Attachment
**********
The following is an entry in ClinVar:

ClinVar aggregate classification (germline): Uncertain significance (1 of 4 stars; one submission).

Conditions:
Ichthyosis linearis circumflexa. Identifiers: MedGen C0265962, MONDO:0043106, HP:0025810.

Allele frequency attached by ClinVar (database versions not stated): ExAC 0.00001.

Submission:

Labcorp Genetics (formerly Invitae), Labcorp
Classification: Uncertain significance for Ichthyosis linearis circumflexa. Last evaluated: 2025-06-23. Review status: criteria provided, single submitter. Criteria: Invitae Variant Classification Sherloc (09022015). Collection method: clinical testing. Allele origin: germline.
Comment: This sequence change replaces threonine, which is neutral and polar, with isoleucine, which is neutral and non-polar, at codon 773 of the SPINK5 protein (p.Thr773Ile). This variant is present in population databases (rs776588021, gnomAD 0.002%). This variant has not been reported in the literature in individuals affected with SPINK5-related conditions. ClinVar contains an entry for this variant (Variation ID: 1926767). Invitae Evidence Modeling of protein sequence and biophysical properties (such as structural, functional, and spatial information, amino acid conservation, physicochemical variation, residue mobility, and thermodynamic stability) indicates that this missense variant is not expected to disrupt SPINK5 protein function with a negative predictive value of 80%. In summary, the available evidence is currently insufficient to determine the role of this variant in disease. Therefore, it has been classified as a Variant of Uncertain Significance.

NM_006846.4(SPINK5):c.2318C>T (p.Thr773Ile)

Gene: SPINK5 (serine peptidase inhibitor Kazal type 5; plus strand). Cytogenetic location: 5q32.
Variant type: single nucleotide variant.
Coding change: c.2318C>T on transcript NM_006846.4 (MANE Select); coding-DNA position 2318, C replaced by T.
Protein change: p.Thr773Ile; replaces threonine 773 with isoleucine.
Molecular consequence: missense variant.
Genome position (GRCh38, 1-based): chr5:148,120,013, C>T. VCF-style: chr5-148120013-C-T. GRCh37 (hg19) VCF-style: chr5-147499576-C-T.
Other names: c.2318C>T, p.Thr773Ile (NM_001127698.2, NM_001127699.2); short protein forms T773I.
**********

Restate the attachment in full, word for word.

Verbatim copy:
The following is an entry in ClinVar:

ClinVar aggregate classification (germline): Uncertain significance (1 of 4 stars; one submission).

Conditions:
Ichthyosis linearis circumflexa. Identifiers: MedGen C0265962, MONDO:0043106, HP:0025810.

Allele frequency attached by ClinVar (database versions not stated): ExAC 0.00001.

Submission:

Labcorp Genetics (formerly Invitae), Labcorp
Classification: Uncertain significance for Ichthyosis linearis circumflexa. Last evaluated: 2025-06-23. Review status: criteria provided, single submitter. Criteria: Invitae Variant Classification Sherloc (09022015). Collection method: clinical testing. Allele origin: germline.
Comment: This sequence change replaces threonine, which is neutral and polar, with isoleucine, which is neutral and non-polar, at codon 773 of the SPINK5 protein (p.Thr773Ile). This variant is present in population databases (rs776588021, gnomAD 0.002%). This variant has not been reported in the literature in individuals affected with SPINK5-related conditions. ClinVar contains an entry for this variant (Variation ID: 1926767). Invitae Evidence Modeling of protein sequence and biophysical properties (such as structural, functional, and spatial information, amino acid conservation, physicochemical variation, residue mobility, and thermodynamic stability) indicates that this missense variant is not expected to disrupt SPINK5 protein function with a negative predictive value of 80%. In summary, the available evidence is currently insufficient to determine the role of this variant in disease. Therefore, it has been classified as a Variant of Uncertain Significance.

NM_006846.4(SPINK5):c.2318C>T (p.Thr773Ile)

Gene: SPINK5 (serine peptidase inhibitor Kazal type 5; plus strand). Cytogenetic location: 5q32.
Variant type: single nucleotide variant.
Coding change: c.2318C>T on transcript NM_006846.4 (MANE Select); coding-DNA position 2318, C replaced by T.
Protein change: p.Thr773Ile; replaces threonine 773 with isoleucine.
Molecular consequence: missense variant.
Genome position (GRCh38, 1-based): chr5:148,120,013, C>T. VCF-style: chr5-148120013-C-T. GRCh37 (hg19) VCF-style: chr5-147499576-C-T.
Other names: c.2318C>T, p.Thr773Ile (NM_001127698.2, NM_001127699.2); short protein forms T773I.